By modern decisions it is required that the tenement should be not only entire and undivided, but that it should be subject to the payment of a rent certain to the lord, distinctly reserved. The payment of rent, however, and its distinct reservation, seem rather to be modes of proof resorted to for the purpose of establishing the entirety of the burgage than essential qualities; since many instances may be produced from doomsday-book, in which the tenure has existed without the reservation of any rent at all. Besides, which the distinct reservation of rent for a tenement is the same as the reservation of rent for a distinct tenement, and the tenements must be distinguished from each other before the entirety of each can be shewn. Moreover in the case of Ashburton, it appears that separate votes were allowed to the tenants of certain lands holden of that borough, although a general rent was paid for those lands which was afterwards apportioned by the particular tenants among themselves. (C)

So that although a distinct rent immemorially reserved,

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is strong evidence of the identity and entirety of a burgage, Beranes

. it can scarcely be considered an essential incident.

The five following propositions as to the nature of this tenure were stated by the counsel in the Downton case. (a)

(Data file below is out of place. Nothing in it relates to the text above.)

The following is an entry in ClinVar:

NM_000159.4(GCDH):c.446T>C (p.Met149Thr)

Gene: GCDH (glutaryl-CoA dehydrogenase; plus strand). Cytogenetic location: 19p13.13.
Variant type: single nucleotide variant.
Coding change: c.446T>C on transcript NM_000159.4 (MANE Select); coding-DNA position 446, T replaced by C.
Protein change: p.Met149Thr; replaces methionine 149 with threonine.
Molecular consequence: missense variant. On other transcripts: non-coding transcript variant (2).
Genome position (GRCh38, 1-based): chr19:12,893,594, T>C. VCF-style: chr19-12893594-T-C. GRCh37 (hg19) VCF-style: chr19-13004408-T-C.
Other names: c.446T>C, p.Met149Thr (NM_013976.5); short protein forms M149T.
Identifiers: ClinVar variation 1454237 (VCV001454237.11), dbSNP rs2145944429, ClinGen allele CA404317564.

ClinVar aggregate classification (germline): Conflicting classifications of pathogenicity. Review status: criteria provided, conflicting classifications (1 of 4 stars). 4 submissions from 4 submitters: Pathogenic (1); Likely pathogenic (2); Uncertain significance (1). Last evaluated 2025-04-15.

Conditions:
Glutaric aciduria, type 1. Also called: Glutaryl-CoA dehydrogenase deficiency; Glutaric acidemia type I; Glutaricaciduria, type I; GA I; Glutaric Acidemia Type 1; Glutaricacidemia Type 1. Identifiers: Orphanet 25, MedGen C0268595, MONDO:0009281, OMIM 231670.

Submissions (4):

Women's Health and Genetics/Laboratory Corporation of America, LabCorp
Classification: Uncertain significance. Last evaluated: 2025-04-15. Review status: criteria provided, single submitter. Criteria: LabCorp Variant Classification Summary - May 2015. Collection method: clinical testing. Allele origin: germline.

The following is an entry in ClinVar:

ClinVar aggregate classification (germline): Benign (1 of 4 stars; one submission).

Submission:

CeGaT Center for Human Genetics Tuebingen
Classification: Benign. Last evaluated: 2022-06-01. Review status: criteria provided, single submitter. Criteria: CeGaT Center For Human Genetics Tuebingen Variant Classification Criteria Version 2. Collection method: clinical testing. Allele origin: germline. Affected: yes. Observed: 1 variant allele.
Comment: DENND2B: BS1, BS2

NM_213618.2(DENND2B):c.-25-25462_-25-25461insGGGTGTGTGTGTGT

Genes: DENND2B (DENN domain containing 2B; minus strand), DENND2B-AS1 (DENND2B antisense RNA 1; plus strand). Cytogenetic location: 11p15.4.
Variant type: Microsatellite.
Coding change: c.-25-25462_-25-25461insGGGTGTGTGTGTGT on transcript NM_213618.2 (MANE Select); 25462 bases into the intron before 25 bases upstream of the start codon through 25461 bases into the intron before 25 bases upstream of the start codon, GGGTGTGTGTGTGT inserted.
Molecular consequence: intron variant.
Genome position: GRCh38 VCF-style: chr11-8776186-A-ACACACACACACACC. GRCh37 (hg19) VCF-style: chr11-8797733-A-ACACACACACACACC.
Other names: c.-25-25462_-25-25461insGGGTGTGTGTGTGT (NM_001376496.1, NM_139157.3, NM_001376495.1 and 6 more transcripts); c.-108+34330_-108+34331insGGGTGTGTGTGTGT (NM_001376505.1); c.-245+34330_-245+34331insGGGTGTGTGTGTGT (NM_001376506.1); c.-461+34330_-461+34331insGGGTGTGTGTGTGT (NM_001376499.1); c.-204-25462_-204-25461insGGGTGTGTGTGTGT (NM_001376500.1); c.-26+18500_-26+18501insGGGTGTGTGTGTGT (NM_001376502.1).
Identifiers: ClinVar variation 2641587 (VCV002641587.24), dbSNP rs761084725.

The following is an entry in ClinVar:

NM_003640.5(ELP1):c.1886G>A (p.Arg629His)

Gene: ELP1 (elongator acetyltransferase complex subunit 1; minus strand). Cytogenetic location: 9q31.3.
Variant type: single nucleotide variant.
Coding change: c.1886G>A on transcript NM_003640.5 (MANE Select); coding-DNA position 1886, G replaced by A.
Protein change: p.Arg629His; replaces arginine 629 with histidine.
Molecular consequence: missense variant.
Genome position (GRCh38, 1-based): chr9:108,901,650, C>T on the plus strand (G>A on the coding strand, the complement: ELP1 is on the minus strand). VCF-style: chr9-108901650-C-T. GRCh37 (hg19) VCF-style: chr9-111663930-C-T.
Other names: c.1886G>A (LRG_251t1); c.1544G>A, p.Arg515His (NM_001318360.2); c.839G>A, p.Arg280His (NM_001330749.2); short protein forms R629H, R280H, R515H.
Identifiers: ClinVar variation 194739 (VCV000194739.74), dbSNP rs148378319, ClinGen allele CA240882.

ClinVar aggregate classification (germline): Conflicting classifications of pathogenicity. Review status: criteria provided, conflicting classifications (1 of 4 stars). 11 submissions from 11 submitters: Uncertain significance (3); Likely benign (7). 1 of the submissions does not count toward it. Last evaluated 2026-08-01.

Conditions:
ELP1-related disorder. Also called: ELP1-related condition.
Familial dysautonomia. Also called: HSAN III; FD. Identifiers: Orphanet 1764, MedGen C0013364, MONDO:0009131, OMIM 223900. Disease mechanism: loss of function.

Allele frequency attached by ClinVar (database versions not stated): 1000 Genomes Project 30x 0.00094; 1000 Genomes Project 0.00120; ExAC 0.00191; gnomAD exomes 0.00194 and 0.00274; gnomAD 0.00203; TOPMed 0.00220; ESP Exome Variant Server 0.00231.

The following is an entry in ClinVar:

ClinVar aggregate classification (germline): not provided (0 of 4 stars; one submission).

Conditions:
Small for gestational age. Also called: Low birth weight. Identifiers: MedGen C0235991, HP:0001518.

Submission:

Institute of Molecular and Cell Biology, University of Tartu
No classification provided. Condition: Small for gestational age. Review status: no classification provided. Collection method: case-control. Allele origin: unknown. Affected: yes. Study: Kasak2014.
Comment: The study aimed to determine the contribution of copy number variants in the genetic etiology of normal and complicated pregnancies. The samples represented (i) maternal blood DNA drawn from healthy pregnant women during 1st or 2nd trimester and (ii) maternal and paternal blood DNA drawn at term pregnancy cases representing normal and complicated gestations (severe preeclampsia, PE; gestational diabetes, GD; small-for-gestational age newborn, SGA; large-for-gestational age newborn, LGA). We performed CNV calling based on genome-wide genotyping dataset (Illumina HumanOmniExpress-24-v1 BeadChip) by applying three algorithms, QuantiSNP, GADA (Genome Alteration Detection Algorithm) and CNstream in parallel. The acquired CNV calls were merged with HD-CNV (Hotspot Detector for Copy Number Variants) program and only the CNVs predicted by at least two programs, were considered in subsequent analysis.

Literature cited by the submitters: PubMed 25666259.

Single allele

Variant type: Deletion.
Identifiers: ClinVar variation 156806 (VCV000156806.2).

1. In a proper burgage tenure borough the right to vote is incident to the freehold interest of every burgage.

2. Such right may be suspended, but cannot be extinguished.

3. Every ancient tenement situate within such borough, and held by socage tenure, is a burgage. 4. The characteristics of a burgage are,

that the tenant is liable to pay to the lord of the borough a rent certain, a relief upon descent, and a fine upon alienation.

5. The question whether a tenement is or is not a bura gage tenement, being a question of prescription, the affirmative may be established by any of the modes of proof by which other prescriptions or customs are proved.

And in the Horsham case (b) it was also stated by counsel that the following points of inquiry have been generally made in questions of burgage tenure.

1. The name of the burgage, which if found in all the deeds to be the same, would afford a presumption in favour of the identity of the burgage.

2. The contents, which are extremely necessary to be considered in this tenure ; because if any part of an aggre. gate specification were afterwards omitted, that omission, if no satisfactory account were given of it, would undoubts edly destroy the vote.

3. The boundaries, which if all along described in the same manner, will create a strong presumption in favour of the contents.

4. The rent, for though rents may be released or abandoned by the lord, where that is not the case, if the rent is lessened, and the contents are not proved to be the same, the presumption is that the burgage is not entire.

5. The situation of the streets.

Tenements locally situated within a borough, but belonging to another district, rendering feudal services and profits to distant lords, do not privilege their holders to vote with the other burgesses. (C)

3 Lud. 210. ( 2 Fra, 56.

() 2 Fras. 110, 111.